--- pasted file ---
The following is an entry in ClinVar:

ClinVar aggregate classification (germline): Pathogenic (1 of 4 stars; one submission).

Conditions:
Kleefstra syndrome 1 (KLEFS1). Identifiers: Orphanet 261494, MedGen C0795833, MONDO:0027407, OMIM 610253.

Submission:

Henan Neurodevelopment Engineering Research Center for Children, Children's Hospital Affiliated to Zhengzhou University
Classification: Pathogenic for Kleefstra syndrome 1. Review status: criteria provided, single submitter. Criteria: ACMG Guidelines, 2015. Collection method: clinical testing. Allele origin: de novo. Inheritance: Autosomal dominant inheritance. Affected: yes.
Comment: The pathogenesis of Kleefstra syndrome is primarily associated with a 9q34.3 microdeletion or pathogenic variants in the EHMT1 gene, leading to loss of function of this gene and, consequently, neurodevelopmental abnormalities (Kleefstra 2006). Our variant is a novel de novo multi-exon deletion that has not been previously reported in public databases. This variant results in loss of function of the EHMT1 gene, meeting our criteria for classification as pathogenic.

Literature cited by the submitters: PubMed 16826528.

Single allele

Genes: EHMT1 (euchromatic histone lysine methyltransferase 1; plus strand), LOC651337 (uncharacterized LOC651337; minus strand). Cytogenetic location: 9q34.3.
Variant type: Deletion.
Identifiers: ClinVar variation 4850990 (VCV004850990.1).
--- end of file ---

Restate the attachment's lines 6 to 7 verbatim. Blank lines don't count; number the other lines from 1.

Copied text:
Henan Neurodevelopment Engineering Research Center for Children, Children's Hospital Affiliated to Zhengzhou University
Classification: Pathogenic for Kleefstra syndrome 1. Review status: criteria provided, single submitter. Criteria: ACMG Guidelines, 2015. Collection method: clinical testing. Allele origin: de novo. Inheritance: Autosomal dominant inheritance. Affected: yes.